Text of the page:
On the Folly of Happiness

Happiness is a skill.

I credit the French Buddhist monk Matthieu Ricard for introducing me to this idea—and the last several weeks for drumming it into my skull.

The clichés have it right: happiness isn’t a goal to be pursued—it’s more of a task that has to be performed. It involves the exercise of several subtle, yet distinct skills, skills such as knowing what to remember, knowing what to forget, knowing what to pay attention to, knowing what to ignore, knowing when to persevere and knowing when to let go.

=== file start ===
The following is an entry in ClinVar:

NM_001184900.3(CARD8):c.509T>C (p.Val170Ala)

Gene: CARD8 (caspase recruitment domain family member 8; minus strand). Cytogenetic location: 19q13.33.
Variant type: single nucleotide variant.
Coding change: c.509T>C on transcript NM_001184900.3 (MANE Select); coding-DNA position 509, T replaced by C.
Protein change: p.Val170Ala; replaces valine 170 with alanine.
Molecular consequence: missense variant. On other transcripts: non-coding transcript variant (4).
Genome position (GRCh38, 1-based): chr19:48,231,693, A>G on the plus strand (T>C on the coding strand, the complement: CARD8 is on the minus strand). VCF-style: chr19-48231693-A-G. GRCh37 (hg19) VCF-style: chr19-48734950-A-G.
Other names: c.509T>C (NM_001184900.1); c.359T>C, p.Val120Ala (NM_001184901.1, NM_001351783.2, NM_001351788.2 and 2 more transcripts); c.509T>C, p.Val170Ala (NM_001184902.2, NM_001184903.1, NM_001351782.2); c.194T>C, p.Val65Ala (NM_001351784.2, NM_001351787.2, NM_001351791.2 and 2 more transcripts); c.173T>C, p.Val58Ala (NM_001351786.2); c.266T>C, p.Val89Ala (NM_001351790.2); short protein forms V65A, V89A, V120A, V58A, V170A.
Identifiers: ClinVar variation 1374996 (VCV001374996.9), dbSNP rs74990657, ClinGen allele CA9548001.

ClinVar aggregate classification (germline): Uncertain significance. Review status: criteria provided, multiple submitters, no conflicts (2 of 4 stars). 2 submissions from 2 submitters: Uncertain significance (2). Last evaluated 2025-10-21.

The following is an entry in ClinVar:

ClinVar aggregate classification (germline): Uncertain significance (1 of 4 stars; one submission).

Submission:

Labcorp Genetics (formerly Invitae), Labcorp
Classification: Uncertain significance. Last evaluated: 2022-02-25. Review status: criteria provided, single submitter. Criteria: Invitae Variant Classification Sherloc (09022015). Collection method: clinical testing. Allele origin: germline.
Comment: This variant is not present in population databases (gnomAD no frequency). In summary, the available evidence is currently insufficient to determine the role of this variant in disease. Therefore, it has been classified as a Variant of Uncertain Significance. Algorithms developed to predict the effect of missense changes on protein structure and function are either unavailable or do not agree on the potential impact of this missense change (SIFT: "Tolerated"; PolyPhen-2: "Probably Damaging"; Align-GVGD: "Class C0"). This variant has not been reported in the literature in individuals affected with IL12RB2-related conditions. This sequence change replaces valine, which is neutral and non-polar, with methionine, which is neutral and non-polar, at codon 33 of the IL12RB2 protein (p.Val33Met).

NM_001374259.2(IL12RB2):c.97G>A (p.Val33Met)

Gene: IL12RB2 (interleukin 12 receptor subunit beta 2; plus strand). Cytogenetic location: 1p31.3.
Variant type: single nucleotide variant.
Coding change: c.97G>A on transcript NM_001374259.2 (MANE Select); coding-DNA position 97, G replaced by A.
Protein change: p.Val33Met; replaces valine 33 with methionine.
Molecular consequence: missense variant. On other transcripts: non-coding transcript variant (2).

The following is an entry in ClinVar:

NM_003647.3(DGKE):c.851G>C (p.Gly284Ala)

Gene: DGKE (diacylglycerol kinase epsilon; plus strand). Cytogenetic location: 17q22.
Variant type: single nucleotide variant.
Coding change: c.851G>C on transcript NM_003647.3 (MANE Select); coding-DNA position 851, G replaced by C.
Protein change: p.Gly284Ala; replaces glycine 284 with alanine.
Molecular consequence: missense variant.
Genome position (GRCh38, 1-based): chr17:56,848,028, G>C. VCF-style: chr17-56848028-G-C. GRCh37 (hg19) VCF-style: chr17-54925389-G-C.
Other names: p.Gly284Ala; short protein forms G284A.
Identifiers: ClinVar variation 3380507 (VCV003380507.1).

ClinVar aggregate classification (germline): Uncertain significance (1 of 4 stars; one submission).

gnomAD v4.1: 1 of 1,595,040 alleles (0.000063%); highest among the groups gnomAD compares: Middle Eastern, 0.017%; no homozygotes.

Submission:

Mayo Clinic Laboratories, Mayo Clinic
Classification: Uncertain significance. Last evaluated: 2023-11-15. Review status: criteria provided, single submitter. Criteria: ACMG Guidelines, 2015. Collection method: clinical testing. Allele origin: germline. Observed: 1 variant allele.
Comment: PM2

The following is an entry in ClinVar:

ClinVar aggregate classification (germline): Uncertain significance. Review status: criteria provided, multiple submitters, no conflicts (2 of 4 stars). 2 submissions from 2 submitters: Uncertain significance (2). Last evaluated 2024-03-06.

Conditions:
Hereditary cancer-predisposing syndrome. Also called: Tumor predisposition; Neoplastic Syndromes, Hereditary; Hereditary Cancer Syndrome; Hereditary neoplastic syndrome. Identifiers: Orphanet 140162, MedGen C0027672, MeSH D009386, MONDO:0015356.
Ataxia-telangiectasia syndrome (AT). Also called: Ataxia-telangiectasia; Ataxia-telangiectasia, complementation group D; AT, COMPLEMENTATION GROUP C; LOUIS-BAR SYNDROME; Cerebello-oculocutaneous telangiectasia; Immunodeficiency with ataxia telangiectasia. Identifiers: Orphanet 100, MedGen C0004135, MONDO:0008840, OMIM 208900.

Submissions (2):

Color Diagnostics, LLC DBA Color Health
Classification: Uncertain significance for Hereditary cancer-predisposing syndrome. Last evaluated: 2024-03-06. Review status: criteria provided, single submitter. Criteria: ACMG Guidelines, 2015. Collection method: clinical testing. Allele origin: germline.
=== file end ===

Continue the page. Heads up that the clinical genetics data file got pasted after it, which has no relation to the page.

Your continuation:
And, it’s easiest to get this (the fact that happiness is a skill rather than a state) during the moments of life when one has to literally struggle for one’s happiness; when, perhaps, for the very first time, happiness becomes possible only because of deliberate and sustained effort; when, perhaps for a very long time, the easy consolations of grace are nowhere to be found.

In those moments, and perhaps only in those moments, happiness becomes a choice: an exercise in courage, a demonstration of defiance, a testament to the folly and beauty of the human spirit.

There are countless more reasons to be unhappy than there are to be happy. Which is why if happiness still exists in the world, it’s because people make it so.


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